Luis Cruz, John Ely, Tim Federowicz and Josh Wall were selected to represent Albuquerque at the Triple-A All-Star Game on July 11. From the press notes:

Federowicz was named the starting catcher of the PCL team after batting .284 with 20 doubles, a triple, seven homers, and 43 RBI this season. The backstop leads the PCL in games played by a catcher with 59. Ely is 8-5 with a 3.38 ERA and leads the league with 103 strikeouts. Cruz is hitting .320 with a whopping 30 doubles, putting him on track to break the Albuquerque record for doubles in a season (41). Wall has a league-high 17 saves in 34 games.

May 13

Kemp, Ethier watch Dodgers finish win from clubhouse

A nightmare scenario produced a dreamy finish – today, anyway.

Despite losing Matt Kemp and Andre Ethier midway through today’s game, the Dodgers rallied from deficits of 3-0 and 4-2, scoring six in the bottom of the fifth on their way to a 11-5 Mother’s Day victory that improved their MLB-best record to 23-11.

Before I get into the other details, I want to say this about A.J. Ellis, who singled, walked and hit a three-run home run today (capping the fifth-inning onslaught) and now is OPSing .974 this season. I have absolutely believed for a long time that he was capable of delivering high on-base percentage and occasional power. Plate discipline is huge in this game, and Ellis has it by the bushel. What he’s doing in 2012 matches my highest expectations, but it doesn’t exceed them, certainly not for a stretch of this length. I am thrilled, I am elated, but I am not shocked. Not in any way.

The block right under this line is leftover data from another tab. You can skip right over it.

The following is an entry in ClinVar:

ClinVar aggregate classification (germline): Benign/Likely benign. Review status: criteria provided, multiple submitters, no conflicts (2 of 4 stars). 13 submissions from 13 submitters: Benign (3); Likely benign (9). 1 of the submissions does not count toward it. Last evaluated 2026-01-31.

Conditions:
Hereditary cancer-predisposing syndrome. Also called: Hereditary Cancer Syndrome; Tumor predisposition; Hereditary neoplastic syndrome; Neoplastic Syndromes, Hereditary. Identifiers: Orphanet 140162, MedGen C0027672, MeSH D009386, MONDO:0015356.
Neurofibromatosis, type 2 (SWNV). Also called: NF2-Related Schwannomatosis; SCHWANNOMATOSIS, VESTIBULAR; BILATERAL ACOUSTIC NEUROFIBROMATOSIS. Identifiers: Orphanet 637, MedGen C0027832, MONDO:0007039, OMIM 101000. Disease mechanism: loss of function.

As for the rest of the action …

1) No, we’re not getting out of today’s game unscathed. Kemp left today’s game after running out a ground ball in the bottom of the third, engineering new concern over his left hamstring. What this means long-term isn’t clear, though in the short-term, at least, the Dodgers didn’t suffer. Bobby Abreu hit a three-run double in his first at-bat to give the Dodgers their first lead of the day.

2) Ethier left today’s game in the fifth inning on the behest of home-plate umpire Mark Carlson’s right thumb. Ethier argued a borderline called third strike at length, then began to walk away but cursed unmistakably in the process. Carlson had showed patience during the initial argument, but didn’t extend it any further. I sent my daughter to her room for a few minutes in response to her own shouting at around the same time, so I understand the feeling. (Don Mattingly also was sent on his less-than-merry way a minute later.)

3) Scott Van Slyke replaced Ethier in right field and looked great. In his first plate appearance, he drew a walk and stole a base, then scored the Dodgers’ ninth run on a perfectly executed squeeze by Adam Kennedy on a high and outside pitch. In the eighth inning, Van Slyke doubled in two more runs, continuing his perfect start to his career.

4) Tony Gwynn Jr., moments after moving to center field after Kemp left, made a spectacular horizontal catch.

5) James Loney doubled and walked twice.

 

May 09

Van Slyke debuts with RBI single in Dodger victory